The scope of discovery under Rule 26(b)(1) would be further limited by changing the proper subject of party-controlled discovery from “any matter relevant to the subject matter involved in the action” to “matter that is relevant to any party’s claim or defense,” as they appear in the pleadings.

Additionally, the proposal would eliminate the “reasonably calculated” standard in the current rule’s provision that “relevant information need not be admissible at the trial if the discovery appears reasonably calculated to lead to the discovery of admissible evidence.” FED. R. CIV. P. 26(b)(1). The new rule would replace this language with the statement: “Information within this scope of discovery need not be admissible in evidence to be ‘discoverable.’”

Rule 26(c)(1)(B) (Protective Orders): Language would be added to Rule 26(c)(1)(B) explicitly acknowledging that protective orders may include terms allocating the expenses of discovery among the parties.

Rules 30 and 31 (Depositions): The proposal would reduce the number of depositions a party may take without leave of court from 10 to 5 under Rules 30 and 31, governing oral and written depositions, respectively. It would also reduce the presumptive duration of a deposition from 1 day of 7 hours to 1 day of 6 hours.

Rule 33 (Interrogatories): Rule 33 would be amended to reduce the number of interrogatories a party may serve at one time without leave of court from 25 to 15.

Rule 34 (Requests for Production): Rule 34(b)(2)(B) and (C) would include new language requiring parties to state with specificity the grounds for objecting to any request for production, and to “state whether any responsive materials are being withheld on the basis of that objection.” The Committee Note explains that “[a]n objection that states the limits that have controlled the search for responsive and relevant materials”—such as “a statement that the search was limited to materials created during a defined period, or maintained by identified sources”— “qualifies as a statement that the materials have been ‘withheld.’”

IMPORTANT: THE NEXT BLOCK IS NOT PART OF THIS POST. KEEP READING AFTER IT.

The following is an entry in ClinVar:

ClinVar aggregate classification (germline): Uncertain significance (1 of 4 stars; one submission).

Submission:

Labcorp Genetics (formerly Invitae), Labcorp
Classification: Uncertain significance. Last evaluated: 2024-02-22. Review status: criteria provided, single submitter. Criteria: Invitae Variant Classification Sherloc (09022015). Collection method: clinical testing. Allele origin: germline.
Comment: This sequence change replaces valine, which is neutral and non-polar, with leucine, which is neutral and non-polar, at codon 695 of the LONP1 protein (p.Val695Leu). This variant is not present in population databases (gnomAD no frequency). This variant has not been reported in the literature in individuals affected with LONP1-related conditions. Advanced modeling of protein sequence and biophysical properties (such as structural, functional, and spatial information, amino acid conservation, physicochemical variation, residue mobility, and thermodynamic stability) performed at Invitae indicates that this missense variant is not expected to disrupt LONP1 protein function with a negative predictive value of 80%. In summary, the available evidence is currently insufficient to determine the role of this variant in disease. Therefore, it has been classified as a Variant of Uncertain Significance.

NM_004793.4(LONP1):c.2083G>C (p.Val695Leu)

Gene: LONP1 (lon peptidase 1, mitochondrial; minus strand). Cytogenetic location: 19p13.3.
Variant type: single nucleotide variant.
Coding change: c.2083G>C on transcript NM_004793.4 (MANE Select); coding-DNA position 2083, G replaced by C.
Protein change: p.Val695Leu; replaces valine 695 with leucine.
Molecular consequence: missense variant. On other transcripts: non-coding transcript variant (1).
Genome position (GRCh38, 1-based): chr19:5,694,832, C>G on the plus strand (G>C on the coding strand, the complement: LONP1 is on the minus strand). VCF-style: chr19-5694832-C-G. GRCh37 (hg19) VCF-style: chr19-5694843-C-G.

New language concerning actual production would be added to Rule 34(b)(2)(B) in order to address the common practice of producing copies of materials rather than permitting inspection of originals. The new provision directs that a responding party “may state that it will produce copies of documents or of electronically stored information instead of permitting inspection,” and in that case, the production “must then be completed no later than the time for inspections stated in the request or a later reasonable time stated in the response.” The Committee Note acknowledges the propriety of “rolling productions” by providing that “[w]hen it is necessary to make the production in stages the response should specify the beginning and end dates of the production.”

Amendment Relating to Cooperation Among Parties

Rule 1 (Scope and Purpose of the FRCP): A modest proposed amendment to Rule 1 would provide: “These rules should be construed, administered, and employed by the court and the parties to secure the just, speedy, and inexpensive determination of every action and proceeding.” The Committee Note explains that the amendment is intended “to emphasize that just as the court should construe and administer these rules to secure the just, speedy, and inexpensive determination of every action, so the parties share the responsibility to employ the rules in the same way.”

Amendments Relating to Case Management 

The Committee’s proposal seeks to speed up the timeline in the early stages of litigation. Most directly, the case management amendments would reduce the time to serve the summons and complaint, and allow discovery to be served even before the initial Rule 26(f) conference.

Rule 4(m) (Summons): Rule 4 requires parties to prepare a summons with their complaint and serve the summons on all defendants in an action. Plaintiffs currently have 120 days from the time they file a complaint to serve the complaint and summons on defendants. The proposed amendment would reduce the time for service by half, to 60 days from the date a complaint is filed.

Rule 16(b) (Scheduling Orders): The Conference’s proposal would affect several changes to Rule 16(b), which governs the issuance of scheduling orders.

Rule 16(b)(2) now requires a judge to issue a scheduling order within the earlier of 120 days after any defendant has been served or 90 days after any defendant has appeared. The proposed amendment would reduce this time to 90 days after any defendant is served or 60 days after any defendant appears. The Committee Note accompanying the amendment would provide that extensions should be liberally granted for the sake of better overall efficiency.